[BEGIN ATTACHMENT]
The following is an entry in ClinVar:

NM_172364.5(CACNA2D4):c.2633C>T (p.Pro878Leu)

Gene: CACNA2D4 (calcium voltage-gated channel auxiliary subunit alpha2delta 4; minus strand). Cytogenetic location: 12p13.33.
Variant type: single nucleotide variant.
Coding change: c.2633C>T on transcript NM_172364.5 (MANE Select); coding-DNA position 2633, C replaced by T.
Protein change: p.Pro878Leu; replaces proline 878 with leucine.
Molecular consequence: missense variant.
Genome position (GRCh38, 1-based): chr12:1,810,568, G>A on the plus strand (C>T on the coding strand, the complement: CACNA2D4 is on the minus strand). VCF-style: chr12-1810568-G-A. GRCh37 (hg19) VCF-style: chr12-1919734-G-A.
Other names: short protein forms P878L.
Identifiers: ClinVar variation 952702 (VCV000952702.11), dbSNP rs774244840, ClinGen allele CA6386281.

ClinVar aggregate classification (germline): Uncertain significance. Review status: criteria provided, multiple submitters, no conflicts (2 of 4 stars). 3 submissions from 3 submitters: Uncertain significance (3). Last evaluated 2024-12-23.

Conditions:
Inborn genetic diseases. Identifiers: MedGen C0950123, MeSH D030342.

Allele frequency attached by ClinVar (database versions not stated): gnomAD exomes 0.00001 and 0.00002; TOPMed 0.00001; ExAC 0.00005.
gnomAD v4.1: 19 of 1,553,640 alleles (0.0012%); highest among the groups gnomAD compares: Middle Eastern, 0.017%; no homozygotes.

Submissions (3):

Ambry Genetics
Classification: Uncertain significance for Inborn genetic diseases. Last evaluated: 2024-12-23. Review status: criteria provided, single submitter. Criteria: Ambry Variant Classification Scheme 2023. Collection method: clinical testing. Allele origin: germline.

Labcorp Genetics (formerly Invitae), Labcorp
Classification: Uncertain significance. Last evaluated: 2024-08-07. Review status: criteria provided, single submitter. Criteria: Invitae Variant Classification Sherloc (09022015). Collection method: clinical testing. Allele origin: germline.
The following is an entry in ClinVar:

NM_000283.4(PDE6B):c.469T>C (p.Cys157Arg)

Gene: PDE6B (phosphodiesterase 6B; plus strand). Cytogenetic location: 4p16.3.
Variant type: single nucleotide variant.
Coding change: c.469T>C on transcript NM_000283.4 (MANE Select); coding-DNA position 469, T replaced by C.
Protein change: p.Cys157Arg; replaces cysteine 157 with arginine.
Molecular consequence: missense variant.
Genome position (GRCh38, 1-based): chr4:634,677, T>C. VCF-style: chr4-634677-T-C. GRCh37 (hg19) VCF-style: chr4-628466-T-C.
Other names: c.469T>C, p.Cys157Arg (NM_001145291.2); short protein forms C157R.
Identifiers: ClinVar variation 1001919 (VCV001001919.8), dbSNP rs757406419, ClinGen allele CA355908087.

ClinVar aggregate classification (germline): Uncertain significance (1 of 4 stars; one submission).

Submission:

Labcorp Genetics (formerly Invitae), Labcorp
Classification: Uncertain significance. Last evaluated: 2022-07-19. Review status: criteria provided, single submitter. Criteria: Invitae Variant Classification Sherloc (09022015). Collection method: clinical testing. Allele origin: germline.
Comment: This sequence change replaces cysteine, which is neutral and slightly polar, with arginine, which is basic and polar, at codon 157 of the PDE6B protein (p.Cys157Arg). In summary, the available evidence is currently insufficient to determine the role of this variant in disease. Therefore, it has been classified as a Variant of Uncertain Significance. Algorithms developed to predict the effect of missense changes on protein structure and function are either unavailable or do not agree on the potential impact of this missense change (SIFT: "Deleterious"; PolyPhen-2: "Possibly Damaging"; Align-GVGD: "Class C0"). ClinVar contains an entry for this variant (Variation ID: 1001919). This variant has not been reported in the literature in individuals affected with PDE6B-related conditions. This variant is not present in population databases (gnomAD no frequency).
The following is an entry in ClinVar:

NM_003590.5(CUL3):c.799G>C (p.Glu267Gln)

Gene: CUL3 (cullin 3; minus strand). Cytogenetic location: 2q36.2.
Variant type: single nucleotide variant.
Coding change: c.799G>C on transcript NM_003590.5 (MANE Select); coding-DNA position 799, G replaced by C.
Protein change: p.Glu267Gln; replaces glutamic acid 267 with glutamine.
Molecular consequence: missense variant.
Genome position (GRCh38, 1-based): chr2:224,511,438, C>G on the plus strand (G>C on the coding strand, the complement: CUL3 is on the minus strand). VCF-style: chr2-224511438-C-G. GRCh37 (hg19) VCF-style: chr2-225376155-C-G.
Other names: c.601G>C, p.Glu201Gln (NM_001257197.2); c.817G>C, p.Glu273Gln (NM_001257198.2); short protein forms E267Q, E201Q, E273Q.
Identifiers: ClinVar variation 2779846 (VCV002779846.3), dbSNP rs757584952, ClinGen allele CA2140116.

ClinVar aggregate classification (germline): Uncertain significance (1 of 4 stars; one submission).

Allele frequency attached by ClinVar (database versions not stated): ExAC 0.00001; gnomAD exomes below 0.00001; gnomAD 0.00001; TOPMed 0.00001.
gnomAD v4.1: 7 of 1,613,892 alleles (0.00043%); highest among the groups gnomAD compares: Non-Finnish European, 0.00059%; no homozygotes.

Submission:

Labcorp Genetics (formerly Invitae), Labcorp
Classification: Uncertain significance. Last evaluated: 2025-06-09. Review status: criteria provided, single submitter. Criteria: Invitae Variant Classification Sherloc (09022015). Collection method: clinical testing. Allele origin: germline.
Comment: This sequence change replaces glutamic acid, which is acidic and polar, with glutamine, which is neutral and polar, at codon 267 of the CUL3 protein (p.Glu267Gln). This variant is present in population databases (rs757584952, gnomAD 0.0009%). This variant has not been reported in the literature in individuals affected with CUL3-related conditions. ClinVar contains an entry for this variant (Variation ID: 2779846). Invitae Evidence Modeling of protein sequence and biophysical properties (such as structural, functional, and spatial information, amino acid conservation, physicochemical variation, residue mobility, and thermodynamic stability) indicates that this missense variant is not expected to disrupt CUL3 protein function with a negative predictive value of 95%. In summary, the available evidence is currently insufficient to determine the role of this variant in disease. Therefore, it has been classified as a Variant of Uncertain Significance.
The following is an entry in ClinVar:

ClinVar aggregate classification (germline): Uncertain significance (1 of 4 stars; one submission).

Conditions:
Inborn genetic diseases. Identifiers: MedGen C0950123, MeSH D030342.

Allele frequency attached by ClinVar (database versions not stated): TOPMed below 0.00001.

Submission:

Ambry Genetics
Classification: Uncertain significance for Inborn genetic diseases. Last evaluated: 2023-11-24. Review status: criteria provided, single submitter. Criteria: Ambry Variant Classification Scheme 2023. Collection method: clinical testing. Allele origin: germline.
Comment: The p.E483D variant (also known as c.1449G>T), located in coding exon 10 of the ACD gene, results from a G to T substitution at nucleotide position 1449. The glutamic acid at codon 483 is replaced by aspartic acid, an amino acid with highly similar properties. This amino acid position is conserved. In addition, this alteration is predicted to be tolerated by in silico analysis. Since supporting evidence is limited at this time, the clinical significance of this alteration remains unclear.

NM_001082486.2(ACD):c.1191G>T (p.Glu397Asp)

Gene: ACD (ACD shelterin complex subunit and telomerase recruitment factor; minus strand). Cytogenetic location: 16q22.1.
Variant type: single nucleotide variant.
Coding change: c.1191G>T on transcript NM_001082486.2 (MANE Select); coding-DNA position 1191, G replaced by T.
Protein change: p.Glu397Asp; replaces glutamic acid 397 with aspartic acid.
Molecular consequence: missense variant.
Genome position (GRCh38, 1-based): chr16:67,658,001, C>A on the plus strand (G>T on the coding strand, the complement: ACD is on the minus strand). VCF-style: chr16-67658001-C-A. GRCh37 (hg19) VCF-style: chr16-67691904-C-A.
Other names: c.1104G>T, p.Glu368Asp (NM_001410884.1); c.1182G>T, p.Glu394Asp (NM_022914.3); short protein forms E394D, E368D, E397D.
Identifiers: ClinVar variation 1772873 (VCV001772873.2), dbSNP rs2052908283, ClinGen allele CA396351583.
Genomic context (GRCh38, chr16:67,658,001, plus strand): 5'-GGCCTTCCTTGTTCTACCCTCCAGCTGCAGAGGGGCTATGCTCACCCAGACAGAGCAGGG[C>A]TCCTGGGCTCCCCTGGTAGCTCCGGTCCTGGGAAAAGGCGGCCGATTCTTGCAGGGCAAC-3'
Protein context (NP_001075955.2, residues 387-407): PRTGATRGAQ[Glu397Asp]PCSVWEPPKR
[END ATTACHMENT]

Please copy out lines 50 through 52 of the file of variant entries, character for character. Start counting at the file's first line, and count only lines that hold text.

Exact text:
Labcorp Genetics (formerly Invitae), Labcorp
Classification: Uncertain significance. Last evaluated: 2025-06-09. Review status: criteria provided, single submitter. Criteria: Invitae Variant Classification Sherloc (09022015). Collection method: clinical testing. Allele origin: germline.
Comment: This sequence change replaces glutamic acid, which is acidic and polar, with glutamine, which is neutral and polar, at codon 267 of the CUL3 protein (p.Glu267Gln). This variant is present in population databases (rs757584952, gnomAD 0.0009%). This variant has not been reported in the literature in individuals affected with CUL3-related conditions. ClinVar contains an entry for this variant (Variation ID: 2779846). Invitae Evidence Modeling of protein sequence and biophysical properties (such as structural, functional, and spatial information, amino acid conservation, physicochemical variation, residue mobility, and thermodynamic stability) indicates that this missense variant is not expected to disrupt CUL3 protein function with a negative predictive value of 95%. In summary, the available evidence is currently insufficient to determine the role of this variant in disease. Therefore, it has been classified as a Variant of Uncertain Significance.